Maren McGuire as Alexa

My enjoyment of this movie was severely hampered by the difficulty I had Continue reading

Twelve Shorts for the Shortest Month #11: Glove Compartment (2015)

UK / 13 minutes / color, opening sequence in bw / Major Zeus, Zoetic Films Dir & Scr: Dan Allen Pr: Dan Allen, Charlotte Rose Palmer, Jamie Weston Cine: Tom Allen Cast: Jon Campling, Andrew Coppin, Libby Braidwood, Louise Ann Munro, Nik Kempsey

Two hitmen, who go under the noms de guerre Frankie (Campling) and Jacob (Coppin), have been contracted to kill Mr. Peterson (Kempsey) and Mrs. Peterson (Munro).

Jacob, the younger of the two killers, does the deed, but spares the Petersons’ cute little daughter Abigail (Braidwood), bringing her with him from the death scene.

Frankie’s appalled: their contract was for no survivors. But Jacob prevails, persuading the older man that, Continue reading

Twelve Shorts for the Shortest Month #10: Pitch Black Heist (2011)

UK / 14 minutes / bw / DMC, UK Film Council, Film4 Dir & Scr: John Maclean Pr: Gerardine O’Flynn Cine: Robbie Ryan Cast: Michael Fassbender, Liam Cunningham, Alex Macqueen

Shot in glorious black-and-white—and for a chunk of its running time in just glorious black—this enigmatic UK short won a 2012 BAFTA as Best Short Film and was nominated as Best Narrative Short at the 2012 Tribeca Film Festival.

The opening credits play the 1955 Roger Williams version of the classic French song Les Feuilles Mortes (1945) over a scene of stacked boxes in a vault. The song, with music by Joseph Kosma and lyrics by Jacques Prévert, was first used onscreen in Marcel Carné’s Les PORTES DE LA NUIT (1946; vt Gates of the Night). With English-language lyrics by Johnny Mercer, the song reappeared in the Joan Crawford vehicle AUTUMN LEAVES (1956) dir Robert Aldrich. The Roger Williams version is apparently the only piano instrumental to reach #1 in the US Billboard charts, which it did in 1955, remaining there for four weeks.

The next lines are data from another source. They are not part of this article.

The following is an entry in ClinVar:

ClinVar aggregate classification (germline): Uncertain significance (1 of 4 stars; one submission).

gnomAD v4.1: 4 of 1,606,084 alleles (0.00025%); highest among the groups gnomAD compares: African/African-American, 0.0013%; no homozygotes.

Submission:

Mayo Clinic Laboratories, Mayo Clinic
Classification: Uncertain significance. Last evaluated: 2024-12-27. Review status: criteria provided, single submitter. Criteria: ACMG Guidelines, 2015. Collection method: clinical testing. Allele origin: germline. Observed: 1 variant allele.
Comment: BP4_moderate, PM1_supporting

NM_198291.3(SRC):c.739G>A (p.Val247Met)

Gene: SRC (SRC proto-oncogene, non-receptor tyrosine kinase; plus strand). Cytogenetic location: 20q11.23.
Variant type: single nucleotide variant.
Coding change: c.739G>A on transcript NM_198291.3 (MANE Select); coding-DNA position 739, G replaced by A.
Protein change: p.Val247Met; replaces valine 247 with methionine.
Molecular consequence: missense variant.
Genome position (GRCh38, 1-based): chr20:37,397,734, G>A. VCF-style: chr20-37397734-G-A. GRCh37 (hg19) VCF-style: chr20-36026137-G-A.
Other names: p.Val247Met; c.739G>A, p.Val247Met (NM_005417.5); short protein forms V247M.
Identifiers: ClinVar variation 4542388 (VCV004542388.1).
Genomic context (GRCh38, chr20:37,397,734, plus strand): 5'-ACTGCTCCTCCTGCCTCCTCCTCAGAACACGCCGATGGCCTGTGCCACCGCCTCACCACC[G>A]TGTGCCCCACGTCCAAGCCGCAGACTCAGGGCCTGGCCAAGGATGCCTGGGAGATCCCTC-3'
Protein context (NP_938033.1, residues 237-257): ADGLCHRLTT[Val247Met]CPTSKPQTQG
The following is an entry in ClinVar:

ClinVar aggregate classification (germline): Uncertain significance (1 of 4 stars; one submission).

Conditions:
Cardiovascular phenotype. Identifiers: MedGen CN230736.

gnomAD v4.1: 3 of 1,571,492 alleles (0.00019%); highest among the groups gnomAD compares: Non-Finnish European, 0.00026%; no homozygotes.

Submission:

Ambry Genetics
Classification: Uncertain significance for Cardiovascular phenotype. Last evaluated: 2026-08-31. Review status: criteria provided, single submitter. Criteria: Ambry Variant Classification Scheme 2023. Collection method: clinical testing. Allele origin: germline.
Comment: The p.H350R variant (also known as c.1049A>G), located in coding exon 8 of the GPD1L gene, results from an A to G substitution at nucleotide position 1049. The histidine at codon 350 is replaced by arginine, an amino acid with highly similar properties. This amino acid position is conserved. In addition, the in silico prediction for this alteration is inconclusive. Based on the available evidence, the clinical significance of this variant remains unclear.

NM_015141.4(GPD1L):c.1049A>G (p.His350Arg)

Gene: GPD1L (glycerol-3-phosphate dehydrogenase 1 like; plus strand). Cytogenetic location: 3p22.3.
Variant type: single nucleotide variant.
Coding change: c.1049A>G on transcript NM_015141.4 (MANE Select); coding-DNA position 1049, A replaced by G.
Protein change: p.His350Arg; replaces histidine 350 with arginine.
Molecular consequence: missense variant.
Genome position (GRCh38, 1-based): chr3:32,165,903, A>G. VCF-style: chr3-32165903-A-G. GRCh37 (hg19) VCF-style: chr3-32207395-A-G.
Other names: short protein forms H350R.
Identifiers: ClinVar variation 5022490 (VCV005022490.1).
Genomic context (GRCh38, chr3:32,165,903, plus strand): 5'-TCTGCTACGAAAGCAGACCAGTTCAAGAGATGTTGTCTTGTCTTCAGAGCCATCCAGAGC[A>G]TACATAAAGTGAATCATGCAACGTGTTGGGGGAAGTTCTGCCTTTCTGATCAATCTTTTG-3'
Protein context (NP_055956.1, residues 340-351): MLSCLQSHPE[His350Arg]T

Ahem. Apologies for the digression.

 

Alex Mcqueen as Isaac briefs Michael (Fassbender, left) and Liam (Cunningham)

The use of the piece here has, thanks to the tune’s countless cinematic and other incarnations, the effect of gearing us emotionally to anticipate a UK noir of the 1940s/1950s, which is more or less—despite the numerous uses of the f-word (you’d not catch upright, pipe-smoking Ronald Howard saying that in public!)—what’s being homaged in Pitch Black Heist.

Two thieves, Liam (Cunningham) and the far more taciturn Michael (Fassbender), are brought together to pull off a bank job in the City of London. The significant problem they face is Continue reading